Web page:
The Importance of Being Earnest is the most renowned of Oscar Wilde’s comedies. It’s the story of two bachelors, John ‘Jack’ Worthing and Algernon ‘Algy’ Moncrieff, who create alter egos named Ernest to escape their tiresome lives. They attempt to win the hearts of two women who, conveniently, claim to only love men called Ernest. The pair struggle to keep up with their own stories and become tangled in a tale of deception, disguise and misadventure. The elaborate plot ridicules Victorian sensibilities with some of the best loved, and indeed bizarre, characters to be found on the modern stage. Wilde originally wrote it in four acts, but during the first rehearsals George Alexander persuaded him to shorten it down to three.
The play begins with Algernon ‘Algy’ Moncrieff welcoming his friend John ‘Jack’ Worthing to his home, whom he knows as Ernest. ‘Ernest’ has come from his country estate to propose to Algy’s cousin, Gwendolen. Algy refuses consent until Ernest explains an inscription on his cigarette case which calls him ‘Uncle Jack’. ‘Ernest’ admits to creating an alter ego. He is Jack in the country, guardian of his ward Cecily, but regularly leaves for London to visit his pretend brother Ernest. Whilst in London he pretends to be Ernest, a flirtatious socialite. Algy also admits to creating a fictitious invalid friend called Mr Bunbury, whom he visits in the country to get away from London.
Gwendolen and her terrifying mother Lady Bracknell arrive to visit Algy. Jack quietly proposes to Gwendolen, who accepts, saying she could never love a man who wasn’t called Ernest. Lady Bracknell finds them alone together and quickly interviews Jack for his suitability. She learns he was adopted after being found in a handbag at Victoria Station, and refuses the marriage because he has no direct relations. Gwendolen says she still loves Jack and he gives her his country address. Algy secretly reads it.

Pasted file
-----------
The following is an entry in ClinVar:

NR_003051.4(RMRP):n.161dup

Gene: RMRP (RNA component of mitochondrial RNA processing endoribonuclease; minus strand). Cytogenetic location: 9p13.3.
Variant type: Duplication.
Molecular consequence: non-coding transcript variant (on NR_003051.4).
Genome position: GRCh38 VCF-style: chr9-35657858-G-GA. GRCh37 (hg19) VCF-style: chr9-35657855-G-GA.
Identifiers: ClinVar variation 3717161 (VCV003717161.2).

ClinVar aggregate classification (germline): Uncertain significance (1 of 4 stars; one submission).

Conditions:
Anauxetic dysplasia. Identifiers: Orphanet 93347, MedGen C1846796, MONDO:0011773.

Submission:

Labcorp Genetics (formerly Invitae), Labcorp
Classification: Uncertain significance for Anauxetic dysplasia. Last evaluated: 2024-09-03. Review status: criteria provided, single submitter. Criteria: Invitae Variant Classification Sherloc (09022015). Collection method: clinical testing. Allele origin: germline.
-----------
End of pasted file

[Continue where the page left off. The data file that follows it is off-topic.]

Cecily is studying with her governess, Miss Prism, on her uncle Jack’s esate. Algy arrives and pretends to be Ernest, Jack’s brother. Cecily has never met Ernest, she falls in love with his secretive nature and they become engaged. Like Gwendolen, she claims to only love men called Ernest.
Meanwhile, Jack decides to give up his alter ego and arrives on his estate to declare the sudden death of his brother Ernest. Algy, however, is pretending to be Ernest, so Jack has to go along with his story for fear of revealing his own lies. Both men secretly plan to be officially christened as ‘Ernest’ by the local vicar Dr Chusable. Gwendolen then arrives at the estate having escaped from Lady Bracknell. She meets Cecily and they both declare to be engaged to men called Ernest. Jack and Algy’s lies are exposed.
Lady Bracknell arrives, having followed her daughter, and is shocked to find Algy and Cecily engaged. She is easily won over, however, after learning about Cecily’s trust fund. Jack refuses to give consent unless Lady Bracknell agrees to him marrying Gwendolen.
Miss Prism enters and Lady Bracknell instantly recognises her. She was a family maid who took Lady Bracknell’s baby nephew out in his pram 28 years ago but mysteriously vanished. Miss Prism admits that she had absentmindedly put a novel she was writing in the pram, and the baby in her handbag, which she left at Victoria Station. Jack announces he is the lost baby and therefore Algy’s brother. Lady Bracknell accepts his and Gwendolen’s marriage because he has found his relations.
Gwendolen is confused as to her lover’s real name. Lady Bracknell says he would have been named after his father, General Moncrieff. Jack examines the army lists and finds that his father’s name was in fact Ernest. All the couples embrace, even Miss Prism and Dr Chasuble who have harboured feelings for each other for the entire play.